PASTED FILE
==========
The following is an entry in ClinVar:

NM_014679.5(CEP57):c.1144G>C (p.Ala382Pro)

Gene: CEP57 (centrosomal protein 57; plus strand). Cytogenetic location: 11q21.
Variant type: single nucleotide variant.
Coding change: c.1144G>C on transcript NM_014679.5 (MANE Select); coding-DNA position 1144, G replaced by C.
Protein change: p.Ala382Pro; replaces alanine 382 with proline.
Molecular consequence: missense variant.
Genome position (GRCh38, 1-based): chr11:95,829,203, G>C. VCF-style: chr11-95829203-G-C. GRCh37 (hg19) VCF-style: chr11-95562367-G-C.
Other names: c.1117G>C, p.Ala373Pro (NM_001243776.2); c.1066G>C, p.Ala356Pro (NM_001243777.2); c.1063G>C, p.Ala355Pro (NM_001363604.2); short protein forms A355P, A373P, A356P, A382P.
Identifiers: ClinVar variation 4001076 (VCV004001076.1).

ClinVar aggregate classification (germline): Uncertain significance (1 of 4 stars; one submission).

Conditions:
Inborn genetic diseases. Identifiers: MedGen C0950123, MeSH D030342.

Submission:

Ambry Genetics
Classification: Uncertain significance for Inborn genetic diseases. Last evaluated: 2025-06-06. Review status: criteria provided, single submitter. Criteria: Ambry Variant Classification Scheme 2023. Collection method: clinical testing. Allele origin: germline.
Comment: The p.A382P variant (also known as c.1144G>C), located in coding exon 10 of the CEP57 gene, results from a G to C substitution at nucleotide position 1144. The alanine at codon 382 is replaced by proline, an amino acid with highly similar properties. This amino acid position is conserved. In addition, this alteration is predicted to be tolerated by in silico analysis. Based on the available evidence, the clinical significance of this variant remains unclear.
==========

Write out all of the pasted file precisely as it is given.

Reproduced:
The following is an entry in ClinVar:

NM_014679.5(CEP57):c.1144G>C (p.Ala382Pro)

Gene: CEP57 (centrosomal protein 57; plus strand). Cytogenetic location: 11q21.
Variant type: single nucleotide variant.
Coding change: c.1144G>C on transcript NM_014679.5 (MANE Select); coding-DNA position 1144, G replaced by C.
Protein change: p.Ala382Pro; replaces alanine 382 with proline.
Molecular consequence: missense variant.
Genome position (GRCh38, 1-based): chr11:95,829,203, G>C. VCF-style: chr11-95829203-G-C. GRCh37 (hg19) VCF-style: chr11-95562367-G-C.
Other names: c.1117G>C, p.Ala373Pro (NM_001243776.2); c.1066G>C, p.Ala356Pro (NM_001243777.2); c.1063G>C, p.Ala355Pro (NM_001363604.2); short protein forms A355P, A373P, A356P, A382P.
Identifiers: ClinVar variation 4001076 (VCV004001076.1).

ClinVar aggregate classification (germline): Uncertain significance (1 of 4 stars; one submission).

Conditions:
Inborn genetic diseases. Identifiers: MedGen C0950123, MeSH D030342.

Submission:

Ambry Genetics
Classification: Uncertain significance for Inborn genetic diseases. Last evaluated: 2025-06-06. Review status: criteria provided, single submitter. Criteria: Ambry Variant Classification Scheme 2023. Collection method: clinical testing. Allele origin: germline.
Comment: The p.A382P variant (also known as c.1144G>C), located in coding exon 10 of the CEP57 gene, results from a G to C substitution at nucleotide position 1144. The alanine at codon 382 is replaced by proline, an amino acid with highly similar properties. This amino acid position is conserved. In addition, this alteration is predicted to be tolerated by in silico analysis. Based on the available evidence, the clinical significance of this variant remains unclear.